Thoughts for the Season

Thu, 12/21/2017 - 9:30pm

Anybody got a camel I can borrow?

Producer: No? How about a donkey? No? Well, then at least a flock of baa-ing sheep?

Director: Hmmmm … looks like we are going to have to keep the Christmas Pageant simple!

Producer: Simple swhimple! Simple doesn’t sell! People want spitting camels, and braying donkeys, and baa-ing sheep, and door-slamming innkeepers, and celestial fireworks…

Director: Sure they do, but underneath all of that entertainment is a desire for the simple things of life… children… and love… and God’s presence… and warm memories… and hope for tomorrow.

Producer: I was going with glitz and distraction…

Director: Just go back to the basics: God loved us enough to send Jesus. And Jesus came as a vulnerable little baby, casting his lot with humans that we might be saved from ourselves and celebrate life, life with God, family and friends. 

Producer: OK. OK. I can go with simple and basic and essential, but, but I am not compromising on the cake and ice cream! Those are definites!!

Director: Fair enough. The simple Christmas story is in. Cake is in. Ice cream is in. And I’m in!

Are you in? You and your whole family are invited to the Christmas Eve (well, afternoon, actually) Service at the Harbor Church at 4 p.m. on Sunday, Dec. 24.  Then at 4:30 we will blow out the candles on Jesus’ birthday cake and celebrate His birth among us!  — The Harbor Church

Our Father

Dear Island Friends and Visitors:

Merry Christmas and a happy, healthy 2018! May you and all family members be blessed with the Peace that passes all understanding! 

We pray: 

“Our Father, who art in heaven...” In doing so we recognize a most deep, familial relationship of God’s parenthood to us, His sons and daughters. We admit His origin in eternity and in time, not only “in heaven” but in everywhere and everyone.

“Hallowed be thy name...” Not that we give God permission to be “hallowed,” but that we make God hallowed in our lives. We become holy in having and welcoming Holiness Itself into our bodies, minds, and souls. 

“Thy kingdom come, Thy will be done on earth as it is in heaven...” Jesus taught that the Kingdom is already here and in us. We need only to accept it for ourselves as the reality and make it work in us as our way of life in fact and in practice. Then is God’s will being done here and now, this space, this place in which we are and move and have our being! 

“Give us this day our daily bread... ” Not to inform God of our needs, but to inform ourselves in the knowledge that we depend totally on God for all we need in everything we are. It is in knowing that even a piece of bread comes from God that we stop pretending that we are god.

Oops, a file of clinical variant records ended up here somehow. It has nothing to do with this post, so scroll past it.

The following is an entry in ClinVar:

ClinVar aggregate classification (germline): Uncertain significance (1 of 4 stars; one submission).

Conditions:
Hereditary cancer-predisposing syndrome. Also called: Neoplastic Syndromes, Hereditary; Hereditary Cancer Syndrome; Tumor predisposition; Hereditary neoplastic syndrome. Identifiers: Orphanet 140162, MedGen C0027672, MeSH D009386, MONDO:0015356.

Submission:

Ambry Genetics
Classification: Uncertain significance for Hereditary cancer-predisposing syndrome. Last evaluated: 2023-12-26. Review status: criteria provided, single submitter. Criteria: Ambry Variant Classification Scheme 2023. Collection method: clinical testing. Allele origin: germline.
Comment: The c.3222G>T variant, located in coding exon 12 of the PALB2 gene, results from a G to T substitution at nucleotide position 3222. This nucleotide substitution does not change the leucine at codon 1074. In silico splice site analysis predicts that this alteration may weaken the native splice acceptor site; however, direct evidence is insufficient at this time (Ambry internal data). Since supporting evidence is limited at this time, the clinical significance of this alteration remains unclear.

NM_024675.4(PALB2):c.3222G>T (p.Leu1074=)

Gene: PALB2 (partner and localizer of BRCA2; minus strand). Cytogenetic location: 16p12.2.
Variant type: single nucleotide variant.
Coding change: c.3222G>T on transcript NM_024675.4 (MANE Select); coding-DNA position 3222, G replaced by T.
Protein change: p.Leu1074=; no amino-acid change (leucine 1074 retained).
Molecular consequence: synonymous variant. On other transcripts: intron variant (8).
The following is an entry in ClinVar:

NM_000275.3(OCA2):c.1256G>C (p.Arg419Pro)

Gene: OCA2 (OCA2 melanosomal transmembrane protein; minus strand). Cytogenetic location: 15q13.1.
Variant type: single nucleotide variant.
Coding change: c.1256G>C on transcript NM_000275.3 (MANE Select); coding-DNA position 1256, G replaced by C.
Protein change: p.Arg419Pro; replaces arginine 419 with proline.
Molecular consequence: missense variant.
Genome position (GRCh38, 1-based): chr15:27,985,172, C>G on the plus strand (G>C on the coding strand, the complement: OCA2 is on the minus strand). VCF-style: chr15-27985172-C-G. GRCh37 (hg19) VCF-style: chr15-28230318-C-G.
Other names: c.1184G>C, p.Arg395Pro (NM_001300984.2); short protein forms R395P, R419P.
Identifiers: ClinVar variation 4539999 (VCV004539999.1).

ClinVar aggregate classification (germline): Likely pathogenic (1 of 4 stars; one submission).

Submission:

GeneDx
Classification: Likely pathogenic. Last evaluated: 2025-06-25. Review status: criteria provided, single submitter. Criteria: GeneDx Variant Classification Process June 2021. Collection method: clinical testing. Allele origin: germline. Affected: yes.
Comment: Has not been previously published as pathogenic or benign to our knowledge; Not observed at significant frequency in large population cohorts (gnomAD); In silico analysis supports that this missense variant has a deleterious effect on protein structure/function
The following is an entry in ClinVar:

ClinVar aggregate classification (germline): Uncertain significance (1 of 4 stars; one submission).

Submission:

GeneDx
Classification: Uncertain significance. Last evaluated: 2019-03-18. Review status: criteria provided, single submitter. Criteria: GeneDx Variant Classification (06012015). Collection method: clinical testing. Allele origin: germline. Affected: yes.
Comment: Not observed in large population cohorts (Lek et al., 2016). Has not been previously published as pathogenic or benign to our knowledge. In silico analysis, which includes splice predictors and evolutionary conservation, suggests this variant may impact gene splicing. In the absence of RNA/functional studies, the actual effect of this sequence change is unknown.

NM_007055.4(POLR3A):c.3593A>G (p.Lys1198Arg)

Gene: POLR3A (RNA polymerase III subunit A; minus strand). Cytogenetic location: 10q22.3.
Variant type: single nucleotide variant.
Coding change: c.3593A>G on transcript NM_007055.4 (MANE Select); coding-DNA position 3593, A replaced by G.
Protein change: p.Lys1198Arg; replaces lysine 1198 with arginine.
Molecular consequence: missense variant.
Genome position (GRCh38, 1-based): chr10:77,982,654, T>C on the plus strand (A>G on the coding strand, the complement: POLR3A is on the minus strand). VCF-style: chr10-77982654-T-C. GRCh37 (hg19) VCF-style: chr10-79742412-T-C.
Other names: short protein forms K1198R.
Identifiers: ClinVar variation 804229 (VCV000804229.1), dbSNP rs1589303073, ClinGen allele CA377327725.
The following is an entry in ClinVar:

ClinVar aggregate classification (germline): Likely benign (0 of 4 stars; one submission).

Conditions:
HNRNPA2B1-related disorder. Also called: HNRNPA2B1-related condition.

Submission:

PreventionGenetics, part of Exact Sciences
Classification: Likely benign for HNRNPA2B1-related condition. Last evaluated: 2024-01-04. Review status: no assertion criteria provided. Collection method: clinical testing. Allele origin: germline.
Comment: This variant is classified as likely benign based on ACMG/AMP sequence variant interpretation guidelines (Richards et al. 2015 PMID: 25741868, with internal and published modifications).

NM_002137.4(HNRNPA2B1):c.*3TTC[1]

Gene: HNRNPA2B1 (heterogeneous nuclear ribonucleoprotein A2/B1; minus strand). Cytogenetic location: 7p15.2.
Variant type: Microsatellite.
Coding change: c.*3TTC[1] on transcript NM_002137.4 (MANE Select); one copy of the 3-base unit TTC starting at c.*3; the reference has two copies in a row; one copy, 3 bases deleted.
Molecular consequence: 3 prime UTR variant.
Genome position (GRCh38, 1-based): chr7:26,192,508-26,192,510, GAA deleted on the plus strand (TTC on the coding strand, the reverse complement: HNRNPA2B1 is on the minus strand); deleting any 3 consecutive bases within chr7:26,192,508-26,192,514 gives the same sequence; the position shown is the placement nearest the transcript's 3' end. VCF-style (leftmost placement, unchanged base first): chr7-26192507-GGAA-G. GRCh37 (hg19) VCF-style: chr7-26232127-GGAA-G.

“And forgive us our sins, as we forgive those who sin against us... ” It sounds unfair to place ourselves in a position to be forgiven based on to what degree we forgive others! Jesus comes to the rescue. He teaches that God forgives without counting the number of times that we need forgiveness. Forgiving others is possible because we allow God to do the forgiving. If we are playing god, then we will never measure up to the fatherliness of the Father. 

“And lead us not into temptation but deliver us from evil...” Let us not lead ourselves into temptation. Let us not deliver ourselves into evil. God is not the problem. We are. We plead with the Father to awaken in us a mind to see the good and the courage to do the good. Evil and temptation are not on par with God. We cannot fail when we call on the God who saves us. 

The “Our Father” is the Christmas prayer par excellence! Jesus taught in His Incarnate flesh. Amen. — Father Joe Protano, St. Andrew Church

Christmas Meditation

A friend of mine who was serving as the Stewardship officer of the Episcopal Diocese of North Carolina was fond of saying, “Keep the main thing the main thing.” His focus was on the health of the institutional church, financial and otherwise. However, the saying has application to the Christmas season. 

The main thing about Christmas is that God chose to intervene in human affairs to provide for us a way to live in relationship with him and to provide a path to eternal life. We celebrate the birth of our Savior to remind ourselves of God’s provision for our eternal needs. He chose the method of sending Jesus in human form to fulfill his purposes. So, I urge you to “keep the main thing the main thing” this Christmas even as you enjoy family and presents and all the things we do to celebrate the birth of our Lord and Savior, Jesus Christ. 

Merry Christmas! — Father Dan Barker, St. Ann’s-by-the-Sea